The island of Tongatapu and the nearby smaller islands – all part of the Kingdom of Tonga archipelago in the southern Pacific Ocean – are pictured in this Sentinel-2A image from 23 May (view/download in Hi-Res).
Tonga’s population is spread across 36 of Tonga’s 169 islands, but about 70% live on this main island. The capital, Nuku?alofa, sits on the island’s north coast and along the Fanga’uta Lagoon. The lagoon’s mangroves provide an important breeding ground for fish and birds.
Built on limestone, the island has fertile soil of volcanic ash from neighbouring volcanoes, and we can see how agricultural structures cover most of the island. Crops include root crops such as sweet potato and cassava, as well as coconuts, bananas and coffee beans.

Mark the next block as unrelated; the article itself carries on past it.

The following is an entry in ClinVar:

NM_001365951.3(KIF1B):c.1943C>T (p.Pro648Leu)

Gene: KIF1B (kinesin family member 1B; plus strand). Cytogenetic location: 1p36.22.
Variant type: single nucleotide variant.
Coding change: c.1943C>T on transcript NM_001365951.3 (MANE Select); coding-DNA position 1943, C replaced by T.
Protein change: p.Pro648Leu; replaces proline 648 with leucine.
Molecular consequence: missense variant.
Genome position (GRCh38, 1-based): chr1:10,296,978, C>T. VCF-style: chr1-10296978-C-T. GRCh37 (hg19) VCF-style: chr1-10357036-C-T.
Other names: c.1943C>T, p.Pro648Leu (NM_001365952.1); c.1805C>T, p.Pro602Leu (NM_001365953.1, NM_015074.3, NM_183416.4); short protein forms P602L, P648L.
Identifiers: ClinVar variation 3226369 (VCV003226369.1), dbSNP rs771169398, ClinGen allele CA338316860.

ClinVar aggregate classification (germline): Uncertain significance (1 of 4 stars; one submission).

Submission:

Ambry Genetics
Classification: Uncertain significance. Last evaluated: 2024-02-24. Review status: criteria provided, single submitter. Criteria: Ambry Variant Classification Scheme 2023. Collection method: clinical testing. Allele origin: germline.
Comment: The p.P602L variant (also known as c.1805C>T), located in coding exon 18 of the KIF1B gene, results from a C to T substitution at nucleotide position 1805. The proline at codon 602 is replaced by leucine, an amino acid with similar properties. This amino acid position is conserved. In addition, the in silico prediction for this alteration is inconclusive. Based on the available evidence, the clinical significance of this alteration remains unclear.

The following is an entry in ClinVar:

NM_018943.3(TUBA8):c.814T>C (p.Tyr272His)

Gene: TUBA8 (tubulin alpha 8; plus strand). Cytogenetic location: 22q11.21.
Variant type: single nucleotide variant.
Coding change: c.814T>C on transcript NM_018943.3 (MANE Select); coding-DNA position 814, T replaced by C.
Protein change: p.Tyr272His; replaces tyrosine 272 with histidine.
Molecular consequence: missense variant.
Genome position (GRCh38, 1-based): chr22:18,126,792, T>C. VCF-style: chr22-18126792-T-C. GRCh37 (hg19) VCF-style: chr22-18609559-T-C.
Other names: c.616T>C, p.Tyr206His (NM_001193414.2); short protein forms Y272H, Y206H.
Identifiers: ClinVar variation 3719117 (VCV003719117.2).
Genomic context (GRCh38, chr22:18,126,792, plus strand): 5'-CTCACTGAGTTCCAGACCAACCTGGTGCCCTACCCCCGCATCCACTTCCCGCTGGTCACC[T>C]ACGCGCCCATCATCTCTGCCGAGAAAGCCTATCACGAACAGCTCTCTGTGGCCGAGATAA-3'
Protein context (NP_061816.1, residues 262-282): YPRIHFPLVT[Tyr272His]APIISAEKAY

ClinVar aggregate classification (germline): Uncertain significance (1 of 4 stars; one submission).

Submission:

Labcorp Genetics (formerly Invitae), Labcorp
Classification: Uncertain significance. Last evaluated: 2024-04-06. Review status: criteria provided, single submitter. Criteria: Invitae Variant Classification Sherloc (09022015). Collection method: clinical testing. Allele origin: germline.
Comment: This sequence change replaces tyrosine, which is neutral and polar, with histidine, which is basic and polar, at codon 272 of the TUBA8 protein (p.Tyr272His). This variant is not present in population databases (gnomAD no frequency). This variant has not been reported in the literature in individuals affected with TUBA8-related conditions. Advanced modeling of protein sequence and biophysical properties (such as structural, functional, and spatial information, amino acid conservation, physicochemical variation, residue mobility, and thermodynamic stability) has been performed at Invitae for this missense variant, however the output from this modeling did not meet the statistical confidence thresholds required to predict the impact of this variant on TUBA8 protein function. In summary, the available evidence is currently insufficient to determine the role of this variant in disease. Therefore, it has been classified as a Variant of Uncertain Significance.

North of the island we can see many coral reefs. Although not part of its original mission objectives, scientists are experimenting with Sentinel-2 to monitor corals and detect coral bleaching – a consequence of higher water temperatures.
Bleaching happens when algae living in the corals’ tissues, which capture the Sun’s energy and are essential to coral survival, are expelled owing to the higher temperature.
The whitening coral may die, with subsequent effects on the reef ecosystem, and thus fisheries, regional tourism and coastal protection.
The recent El Niño weather phenomenon has caused increased bleaching across the world’s corals, and scientists are finding Sentinel-2’s coverage helpful in monitoring this at reef-wide scales.
(Fonte: ESA - Image of the week: "Tonga". Traduzione: Gianluca Pititto)
Ora il georadar distingue i cavi in tensione LineTrac è il nuovo rilevatore EM di GSSI integrato al georadar che perfeziona la mappatura dei sottoservizi permettendo di individuarne la tipologia. Preciso e semplice da usare, LineTrac è dotato di un sensore magnetico a tre assi 50/60 Hz che rileva cavi metallici in tensione e non.